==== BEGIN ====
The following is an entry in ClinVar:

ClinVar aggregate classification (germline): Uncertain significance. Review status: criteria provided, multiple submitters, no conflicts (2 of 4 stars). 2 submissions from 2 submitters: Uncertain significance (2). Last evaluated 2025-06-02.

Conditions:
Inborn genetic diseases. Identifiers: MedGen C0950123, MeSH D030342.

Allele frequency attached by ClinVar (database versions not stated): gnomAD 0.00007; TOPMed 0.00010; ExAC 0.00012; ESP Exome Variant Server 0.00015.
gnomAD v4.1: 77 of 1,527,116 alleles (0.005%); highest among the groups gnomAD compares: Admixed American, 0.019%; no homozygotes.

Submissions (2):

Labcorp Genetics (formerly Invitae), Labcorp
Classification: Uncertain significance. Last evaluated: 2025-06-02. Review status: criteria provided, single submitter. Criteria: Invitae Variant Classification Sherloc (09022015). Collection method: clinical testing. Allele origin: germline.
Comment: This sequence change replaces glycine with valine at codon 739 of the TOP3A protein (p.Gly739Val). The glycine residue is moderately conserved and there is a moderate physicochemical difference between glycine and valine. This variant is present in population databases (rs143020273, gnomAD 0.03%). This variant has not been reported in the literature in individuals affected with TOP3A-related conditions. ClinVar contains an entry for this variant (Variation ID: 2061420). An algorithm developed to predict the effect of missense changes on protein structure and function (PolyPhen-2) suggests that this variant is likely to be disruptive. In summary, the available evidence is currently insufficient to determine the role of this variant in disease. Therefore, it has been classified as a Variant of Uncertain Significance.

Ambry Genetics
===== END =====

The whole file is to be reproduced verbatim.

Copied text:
The following is an entry in ClinVar:

ClinVar aggregate classification (germline): Uncertain significance. Review status: criteria provided, multiple submitters, no conflicts (2 of 4 stars). 2 submissions from 2 submitters: Uncertain significance (2). Last evaluated 2025-06-02.

Conditions:
Inborn genetic diseases. Identifiers: MedGen C0950123, MeSH D030342.

Allele frequency attached by ClinVar (database versions not stated): gnomAD 0.00007; TOPMed 0.00010; ExAC 0.00012; ESP Exome Variant Server 0.00015.
gnomAD v4.1: 77 of 1,527,116 alleles (0.005%); highest among the groups gnomAD compares: Admixed American, 0.019%; no homozygotes.

Submissions (2):

Labcorp Genetics (formerly Invitae), Labcorp
Classification: Uncertain significance. Last evaluated: 2025-06-02. Review status: criteria provided, single submitter. Criteria: Invitae Variant Classification Sherloc (09022015). Collection method: clinical testing. Allele origin: germline.
Comment: This sequence change replaces glycine with valine at codon 739 of the TOP3A protein (p.Gly739Val). The glycine residue is moderately conserved and there is a moderate physicochemical difference between glycine and valine. This variant is present in population databases (rs143020273, gnomAD 0.03%). This variant has not been reported in the literature in individuals affected with TOP3A-related conditions. ClinVar contains an entry for this variant (Variation ID: 2061420). An algorithm developed to predict the effect of missense changes on protein structure and function (PolyPhen-2) suggests that this variant is likely to be disruptive. In summary, the available evidence is currently insufficient to determine the role of this variant in disease. Therefore, it has been classified as a Variant of Uncertain Significance.

Ambry Genetics